This guy is lucky that he had a heavy duty frame back pack on or he might have been missing his spleen. Either way, hurt or not, this is going to be an experience that this fisherman will remember forever.
I've never really been around cougars, so I don't know if this is what some people would
refer to as "normal behavior"?? But I think its safe to say, "Angler's Beware..."
According to the artical,"This angler was jumped from behind and knocked face-first to the ground as he was hiking out from the Kalama River shortly before 11 a.m. yesterday with a 25-pound chinook salmon wrapped in a plastic bag and tied to the outside of a frame backpack...."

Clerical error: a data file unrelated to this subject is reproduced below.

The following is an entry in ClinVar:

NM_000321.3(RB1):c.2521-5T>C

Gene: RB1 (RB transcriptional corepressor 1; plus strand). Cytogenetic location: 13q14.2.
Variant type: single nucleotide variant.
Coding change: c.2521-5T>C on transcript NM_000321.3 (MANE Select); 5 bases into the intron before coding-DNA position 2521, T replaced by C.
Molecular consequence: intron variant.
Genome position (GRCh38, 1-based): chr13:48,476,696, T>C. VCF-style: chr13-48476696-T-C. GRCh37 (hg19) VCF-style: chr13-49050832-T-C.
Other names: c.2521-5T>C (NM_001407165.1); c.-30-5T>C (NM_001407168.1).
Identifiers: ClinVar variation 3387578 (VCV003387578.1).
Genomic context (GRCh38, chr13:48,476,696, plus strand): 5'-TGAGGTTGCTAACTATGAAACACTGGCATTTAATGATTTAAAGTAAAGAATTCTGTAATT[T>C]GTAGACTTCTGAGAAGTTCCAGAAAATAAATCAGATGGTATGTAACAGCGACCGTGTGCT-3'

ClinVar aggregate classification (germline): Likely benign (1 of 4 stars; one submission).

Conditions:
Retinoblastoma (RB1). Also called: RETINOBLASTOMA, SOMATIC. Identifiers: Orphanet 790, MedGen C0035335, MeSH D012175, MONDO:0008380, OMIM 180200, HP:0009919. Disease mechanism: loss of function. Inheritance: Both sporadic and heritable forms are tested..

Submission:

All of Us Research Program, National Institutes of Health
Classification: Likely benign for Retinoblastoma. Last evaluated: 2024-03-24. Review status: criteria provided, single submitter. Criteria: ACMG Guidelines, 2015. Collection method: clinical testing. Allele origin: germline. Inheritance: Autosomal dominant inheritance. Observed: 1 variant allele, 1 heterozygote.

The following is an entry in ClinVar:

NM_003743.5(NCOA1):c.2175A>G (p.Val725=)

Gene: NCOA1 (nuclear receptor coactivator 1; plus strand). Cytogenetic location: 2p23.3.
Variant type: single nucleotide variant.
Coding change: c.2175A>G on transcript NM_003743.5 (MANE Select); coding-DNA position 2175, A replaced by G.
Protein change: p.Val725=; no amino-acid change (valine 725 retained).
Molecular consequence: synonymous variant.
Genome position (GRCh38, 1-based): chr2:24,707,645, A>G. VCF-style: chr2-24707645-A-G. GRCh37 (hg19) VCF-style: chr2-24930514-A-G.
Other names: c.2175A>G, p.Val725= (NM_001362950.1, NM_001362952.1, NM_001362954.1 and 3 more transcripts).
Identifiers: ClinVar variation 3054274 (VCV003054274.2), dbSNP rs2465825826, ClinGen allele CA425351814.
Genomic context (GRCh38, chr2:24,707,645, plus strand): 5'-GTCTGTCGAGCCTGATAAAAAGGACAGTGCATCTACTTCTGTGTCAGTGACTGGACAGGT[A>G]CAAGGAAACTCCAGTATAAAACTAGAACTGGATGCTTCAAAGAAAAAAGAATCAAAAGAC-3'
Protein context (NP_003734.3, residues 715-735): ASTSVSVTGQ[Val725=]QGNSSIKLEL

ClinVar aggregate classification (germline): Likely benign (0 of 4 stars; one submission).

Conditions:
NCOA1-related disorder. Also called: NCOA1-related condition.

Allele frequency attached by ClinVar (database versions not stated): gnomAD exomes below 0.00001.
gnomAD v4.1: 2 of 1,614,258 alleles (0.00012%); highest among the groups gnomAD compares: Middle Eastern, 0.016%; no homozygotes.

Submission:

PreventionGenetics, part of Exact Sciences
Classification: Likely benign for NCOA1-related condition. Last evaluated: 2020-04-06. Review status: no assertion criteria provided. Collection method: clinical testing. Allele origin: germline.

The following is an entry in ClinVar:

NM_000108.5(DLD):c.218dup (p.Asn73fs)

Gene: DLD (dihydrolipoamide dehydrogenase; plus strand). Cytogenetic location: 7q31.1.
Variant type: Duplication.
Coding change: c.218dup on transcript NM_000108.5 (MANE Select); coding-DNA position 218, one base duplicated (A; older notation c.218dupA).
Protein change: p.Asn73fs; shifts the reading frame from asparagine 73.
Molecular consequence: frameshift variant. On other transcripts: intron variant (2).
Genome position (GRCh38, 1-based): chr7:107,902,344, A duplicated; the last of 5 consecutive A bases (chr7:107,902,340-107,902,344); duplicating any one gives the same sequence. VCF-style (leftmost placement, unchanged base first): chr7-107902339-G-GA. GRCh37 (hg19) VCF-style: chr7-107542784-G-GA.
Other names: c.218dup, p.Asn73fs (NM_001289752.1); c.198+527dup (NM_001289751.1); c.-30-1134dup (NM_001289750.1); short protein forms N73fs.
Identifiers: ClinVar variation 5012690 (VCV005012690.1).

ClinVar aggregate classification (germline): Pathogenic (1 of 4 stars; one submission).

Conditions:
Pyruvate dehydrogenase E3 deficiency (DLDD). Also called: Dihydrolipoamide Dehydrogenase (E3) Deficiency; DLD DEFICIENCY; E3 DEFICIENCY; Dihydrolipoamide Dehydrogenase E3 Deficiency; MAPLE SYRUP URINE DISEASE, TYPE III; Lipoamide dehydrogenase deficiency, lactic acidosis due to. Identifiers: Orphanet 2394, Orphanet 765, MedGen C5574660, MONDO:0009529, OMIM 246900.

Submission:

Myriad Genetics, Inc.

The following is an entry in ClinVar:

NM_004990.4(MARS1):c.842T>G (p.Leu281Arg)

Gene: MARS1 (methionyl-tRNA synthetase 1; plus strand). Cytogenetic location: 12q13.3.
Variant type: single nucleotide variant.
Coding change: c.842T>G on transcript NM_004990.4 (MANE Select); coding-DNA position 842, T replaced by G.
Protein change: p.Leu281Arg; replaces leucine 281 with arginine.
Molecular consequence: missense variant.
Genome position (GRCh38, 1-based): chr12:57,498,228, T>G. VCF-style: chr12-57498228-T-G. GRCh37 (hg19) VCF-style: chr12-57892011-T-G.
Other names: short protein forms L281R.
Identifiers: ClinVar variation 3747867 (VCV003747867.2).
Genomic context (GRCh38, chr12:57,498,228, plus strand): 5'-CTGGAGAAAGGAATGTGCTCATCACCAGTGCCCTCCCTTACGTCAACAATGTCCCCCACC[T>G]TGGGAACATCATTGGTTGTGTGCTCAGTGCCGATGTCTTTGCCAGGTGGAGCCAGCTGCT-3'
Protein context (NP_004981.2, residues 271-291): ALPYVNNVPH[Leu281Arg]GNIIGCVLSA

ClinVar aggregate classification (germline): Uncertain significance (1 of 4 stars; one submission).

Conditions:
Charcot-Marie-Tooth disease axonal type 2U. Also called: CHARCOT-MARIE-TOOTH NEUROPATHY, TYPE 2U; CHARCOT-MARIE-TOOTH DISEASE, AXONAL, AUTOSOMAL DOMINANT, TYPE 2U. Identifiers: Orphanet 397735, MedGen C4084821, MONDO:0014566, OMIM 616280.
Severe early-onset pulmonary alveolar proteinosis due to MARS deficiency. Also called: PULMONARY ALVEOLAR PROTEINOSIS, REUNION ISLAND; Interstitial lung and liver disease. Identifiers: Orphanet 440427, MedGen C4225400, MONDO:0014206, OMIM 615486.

I would assume that a 25 pound chinook salmon would be a tasty, easy, and quick meal for a cougar. So how can we really blame the cougar for maximizing his utility!!
This gives new meaning to the catch that got away!!
Never take life to seriously... You'll never get out alive!!
[ This Message was edited by: Quicksilver on 2003-05-12 14:08 ]
Hinge-cutting serves several purposes in regard to improving both whitetail habitat and your hunting experience. There are two main types of hinge cuts including a cut for screening and funnels and a cut for bedding. Hinge cuts for screening and funnels should be done somewhere between the knee and waist to block a deer's vision as well as block a travel path. Hinge cuts for bedding should be done around chest high so that there is room for a deer to bed underneath.